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Book Review:

Civilization & Its Discontents

By Sigmund Freud

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Sigmund Freud

Austrian neurologist and the founder of psychoanalysis

Sigismund Schlomo Freud was an Austrian neurologist and the founder of psychoanalysis, a clinical method for treating psychopathology through dialogue between a patient and a psychoanalyst.[4] He qualified as a doctor of medicine in 1881 at the University of Vienna.[5][6] Upon completing his habilitation in 1885, he was appointed a docent in neuropathology and became an affiliated professor in 1902.[7] Freud lived and worked in Vienna, having set up his clinical practice there in 1886. In 1938 Freud left Austria to escape the Nazis. He died in exile in the United Kingdom in 1939.

In creating psychoanalysis, Freud developed therapeutic techniques such as the use of free association and discovered transference, establishing its central role in the analytic process. Freud's redefinition of sexuality to include its infantile forms led him to formulate the Oedipus complex as the central tenet of psychoanalytical theory.[8] His analysis of dreams as wish-fulfillments provided him with models for the clinical analysis of symptom formation and the underlying mechanisms of repression. On this basis Freud elaborated his theory of the unconscious and went on to develop a model of psychic structure comprising id, ego and super-ego.[9] Freud postulated the existence of libido, a sexualised energy with which mental processes and structures are invested and which generates erotic attachments, and a death drive, the source of compulsive repetition, hate, aggression and neurotic guilt.[10] In his later works, Freud developed a wide-ranging interpretation and critique of religion and culture.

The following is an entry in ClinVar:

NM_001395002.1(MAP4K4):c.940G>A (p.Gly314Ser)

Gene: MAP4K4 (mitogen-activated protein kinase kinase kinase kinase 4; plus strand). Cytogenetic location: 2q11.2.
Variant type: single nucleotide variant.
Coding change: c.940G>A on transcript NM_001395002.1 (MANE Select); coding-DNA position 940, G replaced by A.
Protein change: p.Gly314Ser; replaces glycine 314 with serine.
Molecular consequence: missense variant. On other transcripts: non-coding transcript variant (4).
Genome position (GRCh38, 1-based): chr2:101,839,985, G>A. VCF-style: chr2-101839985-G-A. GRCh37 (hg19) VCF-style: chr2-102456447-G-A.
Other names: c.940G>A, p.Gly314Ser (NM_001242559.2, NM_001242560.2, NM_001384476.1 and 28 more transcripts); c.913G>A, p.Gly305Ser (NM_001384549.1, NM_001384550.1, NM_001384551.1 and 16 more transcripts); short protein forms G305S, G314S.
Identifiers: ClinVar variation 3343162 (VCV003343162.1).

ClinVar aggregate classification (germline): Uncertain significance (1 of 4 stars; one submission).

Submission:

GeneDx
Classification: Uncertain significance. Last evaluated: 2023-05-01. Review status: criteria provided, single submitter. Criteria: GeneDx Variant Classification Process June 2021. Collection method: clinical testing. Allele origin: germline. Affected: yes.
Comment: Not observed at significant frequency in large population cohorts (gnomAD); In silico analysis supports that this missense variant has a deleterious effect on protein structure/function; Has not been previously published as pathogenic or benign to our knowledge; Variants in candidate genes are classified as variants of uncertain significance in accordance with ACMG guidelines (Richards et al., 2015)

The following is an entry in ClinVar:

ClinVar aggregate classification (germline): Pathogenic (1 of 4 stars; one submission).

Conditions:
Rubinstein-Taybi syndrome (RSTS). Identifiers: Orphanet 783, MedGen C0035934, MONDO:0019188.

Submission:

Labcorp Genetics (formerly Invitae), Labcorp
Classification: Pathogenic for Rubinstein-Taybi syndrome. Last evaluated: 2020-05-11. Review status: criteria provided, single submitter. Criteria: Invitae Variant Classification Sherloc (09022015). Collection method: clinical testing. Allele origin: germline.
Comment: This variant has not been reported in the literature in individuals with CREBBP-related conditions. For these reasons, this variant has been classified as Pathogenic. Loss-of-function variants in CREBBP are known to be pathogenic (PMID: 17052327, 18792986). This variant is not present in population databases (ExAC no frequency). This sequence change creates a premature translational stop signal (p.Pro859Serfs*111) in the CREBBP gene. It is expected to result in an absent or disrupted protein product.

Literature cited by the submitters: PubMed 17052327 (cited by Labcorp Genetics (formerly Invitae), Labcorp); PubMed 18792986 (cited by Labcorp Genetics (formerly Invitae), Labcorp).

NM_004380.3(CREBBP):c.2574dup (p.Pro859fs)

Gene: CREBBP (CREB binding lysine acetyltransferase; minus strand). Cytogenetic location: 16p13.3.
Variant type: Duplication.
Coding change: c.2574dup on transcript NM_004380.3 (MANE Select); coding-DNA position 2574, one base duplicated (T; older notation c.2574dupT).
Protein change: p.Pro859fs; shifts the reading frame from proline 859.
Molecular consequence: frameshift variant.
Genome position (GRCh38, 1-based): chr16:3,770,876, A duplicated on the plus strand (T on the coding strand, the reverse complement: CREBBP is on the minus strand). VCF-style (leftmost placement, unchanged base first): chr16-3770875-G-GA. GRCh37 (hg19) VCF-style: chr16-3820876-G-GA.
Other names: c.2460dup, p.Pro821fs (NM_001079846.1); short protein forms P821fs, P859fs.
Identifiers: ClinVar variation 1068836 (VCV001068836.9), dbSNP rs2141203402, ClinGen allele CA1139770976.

More about him and his career here.

Information from his Wikipedia page.

Episode Transcripts

Welcome to the social chameleon and show, where it's our goal to help you learn growing transform into the person you want to become. Before we get started today, like the little disclaimer, you're listening to this with children. People that are sensitive to adult topics and subjects, we suggest you save this for later or skip it altogether. This book talks a lot about adult behaviors and topics that may not be suitable for sensitive people. Yeah, but the book we are reviewing today is a civilization and it's on this connections by Sigmund Freud. I'm a little bit, if you guys don't know, sue me for. I like to think of him as like the godfather of psychology, a little. He was a psychologist, a medical doctor, and the father of psychoanalytic and is generally recognized as one of the most influential and authoritive thinkers of the 20th century. He was a Austrian neurologist and the cofounder of the Psychoanalytic School of psychology.